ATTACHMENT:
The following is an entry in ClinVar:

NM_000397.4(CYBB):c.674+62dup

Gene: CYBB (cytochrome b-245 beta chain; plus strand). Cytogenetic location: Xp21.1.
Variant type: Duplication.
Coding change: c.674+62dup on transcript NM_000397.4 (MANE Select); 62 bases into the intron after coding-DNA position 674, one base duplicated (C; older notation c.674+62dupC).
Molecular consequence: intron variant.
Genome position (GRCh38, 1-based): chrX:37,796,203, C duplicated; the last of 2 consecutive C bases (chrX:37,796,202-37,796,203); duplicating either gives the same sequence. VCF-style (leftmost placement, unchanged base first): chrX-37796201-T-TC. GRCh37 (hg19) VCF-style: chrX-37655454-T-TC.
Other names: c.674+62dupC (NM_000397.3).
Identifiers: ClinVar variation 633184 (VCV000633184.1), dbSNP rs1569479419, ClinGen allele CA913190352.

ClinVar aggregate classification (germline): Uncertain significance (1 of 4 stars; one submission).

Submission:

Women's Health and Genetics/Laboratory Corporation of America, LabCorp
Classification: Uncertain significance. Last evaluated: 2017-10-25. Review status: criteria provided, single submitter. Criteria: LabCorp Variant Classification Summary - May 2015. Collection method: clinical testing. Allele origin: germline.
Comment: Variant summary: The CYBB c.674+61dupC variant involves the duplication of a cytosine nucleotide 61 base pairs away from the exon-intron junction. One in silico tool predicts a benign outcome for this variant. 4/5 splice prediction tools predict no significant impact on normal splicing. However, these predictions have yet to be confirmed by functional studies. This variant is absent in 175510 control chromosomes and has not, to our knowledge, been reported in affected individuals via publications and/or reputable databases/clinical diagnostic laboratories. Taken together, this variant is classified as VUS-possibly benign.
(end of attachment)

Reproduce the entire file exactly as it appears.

The following is an entry in ClinVar:

NM_000397.4(CYBB):c.674+62dup

Gene: CYBB (cytochrome b-245 beta chain; plus strand). Cytogenetic location: Xp21.1.
Variant type: Duplication.
Coding change: c.674+62dup on transcript NM_000397.4 (MANE Select); 62 bases into the intron after coding-DNA position 674, one base duplicated (C; older notation c.674+62dupC).
Molecular consequence: intron variant.
Genome position (GRCh38, 1-based): chrX:37,796,203, C duplicated; the last of 2 consecutive C bases (chrX:37,796,202-37,796,203); duplicating either gives the same sequence. VCF-style (leftmost placement, unchanged base first): chrX-37796201-T-TC. GRCh37 (hg19) VCF-style: chrX-37655454-T-TC.
Other names: c.674+62dupC (NM_000397.3).
Identifiers: ClinVar variation 633184 (VCV000633184.1), dbSNP rs1569479419, ClinGen allele CA913190352.

ClinVar aggregate classification (germline): Uncertain significance (1 of 4 stars; one submission).

Submission:

Women's Health and Genetics/Laboratory Corporation of America, LabCorp
Classification: Uncertain significance. Last evaluated: 2017-10-25. Review status: criteria provided, single submitter. Criteria: LabCorp Variant Classification Summary - May 2015. Collection method: clinical testing. Allele origin: germline.
Comment: Variant summary: The CYBB c.674+61dupC variant involves the duplication of a cytosine nucleotide 61 base pairs away from the exon-intron junction. One in silico tool predicts a benign outcome for this variant. 4/5 splice prediction tools predict no significant impact on normal splicing. However, these predictions have yet to be confirmed by functional studies. This variant is absent in 175510 control chromosomes and has not, to our knowledge, been reported in affected individuals via publications and/or reputable databases/clinical diagnostic laboratories. Taken together, this variant is classified as VUS-possibly benign.